140 fewer staff members in schools at the tertiary level

The number of personnel in schools at the tertiary level decreased by 140 (4.6%) between November 2010 and November 2011, and has not been lower since the school year 2005-2006. The number of full-time equivalent jobs decreased by 108 (4.8%) in the same period. On the other hand, the number of students in schools at the tertiary level increased by 1.7% from the school year 2010-2011.

There were 2,902 staff members in schools at the tertiary level working 2,147 full-time equivalent jobs in November 2011. Teachers were 2,018 working 1,297 full-time equivalent jobs. Women were 52.6% of personnel working 51.8% of full-time equivalent jobs. The number of female employees decreased by 7.5% from the previous year, while the number of males decreased by 1.2%.

The number of personnel was slightly lower in November 2011 than in November 2009. The difference lies mainly in the different number of teachers who were overseeing student teachers. They were 18 in 2009, 129 in 2010 and none in November 2011. Four out of every five teachers who were overseeing student teachers were women.

More than one-third of teachers in schools at the tertiary level have a doctorate degree
More than one-third (33.7%) of instructional personnel in schools at the tertiary level in November 2011 held a Ph.D. degree, 673 teachers holding 582 full-time equivalent jobs. The proportion of instructional personnel holding a Ph.D. increased considerably in the last decade, since in the 2001-2002 school year 24.4% of instructional personnel held a Ph.D. degree. Teachers who had completed a master’s or equivalent degree were most numerous when using head-counts, or 38.6%, while teachers holding a Ph.D. were more numerous when looking at full-time equivalent teaching jobs. Instructors who held a first university degree, such as a Bachelor degree, were 23.6% of teaching staff. More male teachers held a Ph.D., or 43.7%, as opposed to 22.6% of female teachers. On the other hand more females than males had at most completed a master’s or equivalent degree, 45.5% of female teachers as opposed to 32.2% of male teachers.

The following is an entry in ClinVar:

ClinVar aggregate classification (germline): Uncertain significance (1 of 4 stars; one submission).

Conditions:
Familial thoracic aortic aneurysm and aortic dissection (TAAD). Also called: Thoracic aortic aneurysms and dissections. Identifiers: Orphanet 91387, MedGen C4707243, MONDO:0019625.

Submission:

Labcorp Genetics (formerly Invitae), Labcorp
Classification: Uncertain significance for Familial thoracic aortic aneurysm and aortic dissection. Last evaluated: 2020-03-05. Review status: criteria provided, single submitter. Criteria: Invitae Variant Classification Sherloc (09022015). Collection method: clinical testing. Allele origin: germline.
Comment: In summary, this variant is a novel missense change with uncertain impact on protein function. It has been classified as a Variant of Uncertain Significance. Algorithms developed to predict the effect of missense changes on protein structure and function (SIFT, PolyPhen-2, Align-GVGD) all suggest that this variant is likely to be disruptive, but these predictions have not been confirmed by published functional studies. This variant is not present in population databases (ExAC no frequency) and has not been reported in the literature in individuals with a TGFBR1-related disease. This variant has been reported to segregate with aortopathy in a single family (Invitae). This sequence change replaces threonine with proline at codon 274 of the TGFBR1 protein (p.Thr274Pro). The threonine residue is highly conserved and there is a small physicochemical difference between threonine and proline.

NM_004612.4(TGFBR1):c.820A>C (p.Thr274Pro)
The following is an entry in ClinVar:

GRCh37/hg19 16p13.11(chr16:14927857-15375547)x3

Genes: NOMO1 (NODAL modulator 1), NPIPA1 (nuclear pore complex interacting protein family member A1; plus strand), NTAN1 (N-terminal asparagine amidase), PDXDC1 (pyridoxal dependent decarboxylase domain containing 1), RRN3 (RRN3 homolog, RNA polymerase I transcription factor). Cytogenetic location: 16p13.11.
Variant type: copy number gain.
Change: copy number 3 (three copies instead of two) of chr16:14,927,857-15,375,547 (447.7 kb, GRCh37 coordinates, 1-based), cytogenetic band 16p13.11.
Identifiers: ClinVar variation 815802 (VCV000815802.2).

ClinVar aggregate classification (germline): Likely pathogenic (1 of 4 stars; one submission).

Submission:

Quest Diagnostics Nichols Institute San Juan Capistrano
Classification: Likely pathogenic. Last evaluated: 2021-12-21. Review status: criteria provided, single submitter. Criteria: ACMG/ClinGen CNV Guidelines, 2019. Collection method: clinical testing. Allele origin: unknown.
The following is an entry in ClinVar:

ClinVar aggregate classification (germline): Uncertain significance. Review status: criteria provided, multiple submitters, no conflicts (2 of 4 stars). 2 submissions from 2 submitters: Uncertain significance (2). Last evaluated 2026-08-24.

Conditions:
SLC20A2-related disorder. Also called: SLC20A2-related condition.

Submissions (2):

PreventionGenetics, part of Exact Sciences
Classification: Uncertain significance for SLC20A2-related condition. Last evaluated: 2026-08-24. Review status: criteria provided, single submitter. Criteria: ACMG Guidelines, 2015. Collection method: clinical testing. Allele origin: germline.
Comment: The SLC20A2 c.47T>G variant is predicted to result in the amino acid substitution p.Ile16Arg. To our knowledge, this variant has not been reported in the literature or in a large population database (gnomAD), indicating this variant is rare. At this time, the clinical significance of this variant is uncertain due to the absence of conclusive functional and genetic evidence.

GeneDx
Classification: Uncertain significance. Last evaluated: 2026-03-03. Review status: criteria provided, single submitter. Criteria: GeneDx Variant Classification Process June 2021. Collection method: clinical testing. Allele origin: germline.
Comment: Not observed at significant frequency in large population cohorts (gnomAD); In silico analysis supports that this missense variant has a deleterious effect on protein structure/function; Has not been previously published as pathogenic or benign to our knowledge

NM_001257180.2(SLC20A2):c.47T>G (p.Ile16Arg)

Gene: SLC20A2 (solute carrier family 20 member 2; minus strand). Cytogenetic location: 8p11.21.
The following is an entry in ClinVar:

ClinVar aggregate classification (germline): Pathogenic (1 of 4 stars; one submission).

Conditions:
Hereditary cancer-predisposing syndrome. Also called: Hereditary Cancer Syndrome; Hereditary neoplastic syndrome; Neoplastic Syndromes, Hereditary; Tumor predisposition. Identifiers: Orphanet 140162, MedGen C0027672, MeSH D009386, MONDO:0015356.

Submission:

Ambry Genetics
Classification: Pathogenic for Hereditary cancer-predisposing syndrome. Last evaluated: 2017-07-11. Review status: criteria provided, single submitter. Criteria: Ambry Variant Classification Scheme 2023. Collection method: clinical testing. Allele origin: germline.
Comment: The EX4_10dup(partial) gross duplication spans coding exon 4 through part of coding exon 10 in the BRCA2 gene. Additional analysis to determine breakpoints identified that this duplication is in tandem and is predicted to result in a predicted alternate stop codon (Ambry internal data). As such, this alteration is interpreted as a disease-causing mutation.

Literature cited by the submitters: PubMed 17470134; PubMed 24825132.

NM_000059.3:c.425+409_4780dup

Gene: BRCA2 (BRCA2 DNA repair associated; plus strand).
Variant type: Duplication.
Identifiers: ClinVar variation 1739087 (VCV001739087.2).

More part-time teachers but fewer professors
More than one-half (58.7%) of all instructors at the tertiary level were employed as temporary or part-time instructors. This group of instructors consisted of 1,216 persons working 40.3% of full-time equivalent jobs in teaching. Their number increased by 41 from the previous year. The number of teaching professors decreased by 14 and the number of lecturers decreased by 31, while the number of assistant professors increased by 8 from the previous school year. In addition, the number of clerks and computer personnel decreased by 145 while the number of professionals increased by 108.


About the data
Data on personnel in schools at the tertiary level come from the State Accounting Office and directly from the schools. These data include all personnel who were employed by universities and other schools at the tertiary level in November 2011. The data on instructional personnel include everyone who had some instructional duties in November 2011. Instructors who were on leave when the data were collected are not included in the data on instructional personnel. However, they are counted among all staff members if they received salary during the reference period. Education refers to the highest level of education attained.